- Combine chicken, salt, and enough water to cover in a pot over medium heat. Bring to a boil, skimming scum that floats on top.
- As soon as the water comes to a boil, lower the heat, cover, and simmer for about 12 to 15 minutes or until the chicken turns opaque and a thermometer inserted in the thickest part of the meat reads 165°F.
- With a slotted spoon, remove the chicken from the pot and chill in the refrigerator until completely cooled. Coarsely shred or chop.
- It can be made ahead; store in an airtight container and keep in the refrigerator for up to 3 days.
- Chinese chicken salad is delicious as a meal starter or as a meal-in-itself!
- If prepping ahead of time, store the veggies, chicken, fried wontons, and dressing separately and toss them together when ready to serve to maintain the best texture.
- 1 pound boneless, skinless chicken breast
- 1 teaspoon salt
- 1 package (12 ounces) wonton wrappers, cut into thin strips
- ¼ cup canola oil
- 1 head iceberg lettuce, torn
- ¼ head red cabbage, shredded
- 1 large carrot, peeled and julienned
- ½ cup edamame
For the Dressing
- ½ cup rice vinegar
- 2 tablespoons soy sauce
- 2 tablespoons sesame oil
- ¼ cup brown sugar
- 1 tablespoon chili garlic sauce
- 1 thumb-size ginger, peeled and grated
- In a pot over medium heat, combine chicken, salt, and enough water to cover. Bring to a boil, skimming scum that floats on top.
- As soon as the water comes to a boil, lower heat, cover, and simmer for about 12 to 15 minutes or until chicken turns opaque and a thermometer inserted in the thickest part of the meat reads 165°F.
- With a slotted spoon, remove chicken from the pot and chill in the refrigerator until completely cooled. Coarsely shred.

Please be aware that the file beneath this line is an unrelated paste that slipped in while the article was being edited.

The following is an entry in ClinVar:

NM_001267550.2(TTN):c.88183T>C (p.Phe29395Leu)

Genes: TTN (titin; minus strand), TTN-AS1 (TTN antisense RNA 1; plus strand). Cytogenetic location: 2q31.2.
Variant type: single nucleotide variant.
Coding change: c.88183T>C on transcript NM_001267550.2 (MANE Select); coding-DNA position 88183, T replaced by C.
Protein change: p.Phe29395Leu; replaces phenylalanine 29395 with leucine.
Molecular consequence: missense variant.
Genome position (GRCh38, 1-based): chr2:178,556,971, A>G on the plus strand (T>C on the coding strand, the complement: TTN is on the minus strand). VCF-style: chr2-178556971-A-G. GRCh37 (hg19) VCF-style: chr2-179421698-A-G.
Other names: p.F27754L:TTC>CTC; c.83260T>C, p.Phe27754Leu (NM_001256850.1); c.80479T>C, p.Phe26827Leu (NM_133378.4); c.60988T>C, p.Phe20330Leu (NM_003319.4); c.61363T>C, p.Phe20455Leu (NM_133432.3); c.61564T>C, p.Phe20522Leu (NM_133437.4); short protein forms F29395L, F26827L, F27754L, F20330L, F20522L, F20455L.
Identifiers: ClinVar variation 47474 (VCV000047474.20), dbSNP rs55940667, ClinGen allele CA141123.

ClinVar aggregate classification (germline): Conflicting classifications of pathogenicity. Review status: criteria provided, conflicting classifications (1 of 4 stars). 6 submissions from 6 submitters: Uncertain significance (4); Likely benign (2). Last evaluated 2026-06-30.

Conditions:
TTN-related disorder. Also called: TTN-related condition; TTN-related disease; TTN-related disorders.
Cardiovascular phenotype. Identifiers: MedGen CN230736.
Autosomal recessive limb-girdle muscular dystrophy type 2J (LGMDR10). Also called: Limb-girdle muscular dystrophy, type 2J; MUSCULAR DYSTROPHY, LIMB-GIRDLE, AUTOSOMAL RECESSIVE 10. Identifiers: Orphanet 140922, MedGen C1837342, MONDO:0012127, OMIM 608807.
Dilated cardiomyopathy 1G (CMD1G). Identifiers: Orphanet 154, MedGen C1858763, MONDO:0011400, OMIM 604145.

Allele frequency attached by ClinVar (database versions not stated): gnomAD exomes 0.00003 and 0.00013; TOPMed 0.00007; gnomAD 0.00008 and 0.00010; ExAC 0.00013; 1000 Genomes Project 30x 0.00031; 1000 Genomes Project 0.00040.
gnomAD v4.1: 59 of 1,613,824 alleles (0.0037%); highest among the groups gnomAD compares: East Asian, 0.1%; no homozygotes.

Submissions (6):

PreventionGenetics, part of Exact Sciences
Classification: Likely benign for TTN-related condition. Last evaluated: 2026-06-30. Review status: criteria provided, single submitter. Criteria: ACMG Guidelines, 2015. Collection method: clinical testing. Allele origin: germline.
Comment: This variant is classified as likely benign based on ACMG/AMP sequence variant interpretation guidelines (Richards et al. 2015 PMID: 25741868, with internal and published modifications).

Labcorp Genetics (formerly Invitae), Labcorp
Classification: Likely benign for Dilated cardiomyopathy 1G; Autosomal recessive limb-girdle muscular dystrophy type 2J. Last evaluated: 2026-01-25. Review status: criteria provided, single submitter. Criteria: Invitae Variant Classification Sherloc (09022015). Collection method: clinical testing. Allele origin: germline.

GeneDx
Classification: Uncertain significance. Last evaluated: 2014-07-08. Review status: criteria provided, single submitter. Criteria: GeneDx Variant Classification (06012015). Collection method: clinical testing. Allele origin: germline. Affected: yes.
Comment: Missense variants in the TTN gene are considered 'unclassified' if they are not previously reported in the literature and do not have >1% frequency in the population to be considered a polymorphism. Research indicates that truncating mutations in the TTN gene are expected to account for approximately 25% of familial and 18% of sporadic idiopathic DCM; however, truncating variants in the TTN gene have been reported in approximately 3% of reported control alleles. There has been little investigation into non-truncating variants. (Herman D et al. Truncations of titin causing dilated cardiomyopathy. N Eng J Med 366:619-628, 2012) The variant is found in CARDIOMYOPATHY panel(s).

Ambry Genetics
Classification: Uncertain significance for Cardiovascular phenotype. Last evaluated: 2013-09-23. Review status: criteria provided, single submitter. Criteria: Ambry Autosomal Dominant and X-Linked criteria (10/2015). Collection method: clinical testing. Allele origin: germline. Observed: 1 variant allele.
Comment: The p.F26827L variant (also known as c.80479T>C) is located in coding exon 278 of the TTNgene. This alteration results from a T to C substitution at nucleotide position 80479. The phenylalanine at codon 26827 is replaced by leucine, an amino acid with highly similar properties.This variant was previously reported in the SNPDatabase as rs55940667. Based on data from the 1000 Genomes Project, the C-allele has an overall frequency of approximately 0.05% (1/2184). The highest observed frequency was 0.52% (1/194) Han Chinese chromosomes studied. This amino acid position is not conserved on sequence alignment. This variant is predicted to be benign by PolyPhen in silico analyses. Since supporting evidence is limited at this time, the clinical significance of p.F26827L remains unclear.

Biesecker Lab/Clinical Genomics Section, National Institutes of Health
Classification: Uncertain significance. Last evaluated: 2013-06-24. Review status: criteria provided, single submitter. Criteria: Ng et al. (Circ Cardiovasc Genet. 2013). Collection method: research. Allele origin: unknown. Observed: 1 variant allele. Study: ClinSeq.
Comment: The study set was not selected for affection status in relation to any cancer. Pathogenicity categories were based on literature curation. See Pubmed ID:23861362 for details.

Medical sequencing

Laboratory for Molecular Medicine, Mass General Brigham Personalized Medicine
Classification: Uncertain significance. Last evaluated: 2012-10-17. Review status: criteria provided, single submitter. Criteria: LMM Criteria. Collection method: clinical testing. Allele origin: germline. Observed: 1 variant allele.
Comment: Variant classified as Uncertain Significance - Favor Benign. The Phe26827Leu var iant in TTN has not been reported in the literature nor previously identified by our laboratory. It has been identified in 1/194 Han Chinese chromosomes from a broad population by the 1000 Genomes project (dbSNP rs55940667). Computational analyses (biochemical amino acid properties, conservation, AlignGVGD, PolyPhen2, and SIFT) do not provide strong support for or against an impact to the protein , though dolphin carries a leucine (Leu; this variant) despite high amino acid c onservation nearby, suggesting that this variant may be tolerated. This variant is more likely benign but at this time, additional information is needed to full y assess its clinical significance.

- In a wide pan over medium heat, heat oil to 350 F. Add the wonton strips in batches and fry, stirring regularly, for about 1 to 2 minutes or until golden. With a slotted spoon, remove from oil and drain on paper towels. Wonton strips will crisp as they cool.
- In a large bowl, combine chicken, lettuce, red cabbage, carrots, and edamame. Just before serving, drizzle with dressing and garnish with fried wonton strips. Gently toss to combine.
For the Dressing
- In a bowl, combine rice vinegar, soy sauce, sesame oil, sugar, chili garlic sauce, and ginger. Whisk together until well-blended.
- Remove the fried wontons from the pan a shade lighter than you'd like as they will continue to brown in the residual heat and will crisp up as they cool.
- Grilled or rotisserie chicken works in the recipe, too. Just debone and then shred or cut into chunks.
- You can substitute the wonton strips with crunchy chow mein noodles which you can find at most grocery stores,
- Feel free to add almond slivers for extra crunch or mandarin oranges for a fruity hint of flavor.
“This website provides approximate nutrition information for convenience and as a courtesy only. Nutrition data is gathered primarily from the USDA Food Composition Database, whenever available, or otherwise other online calculators.”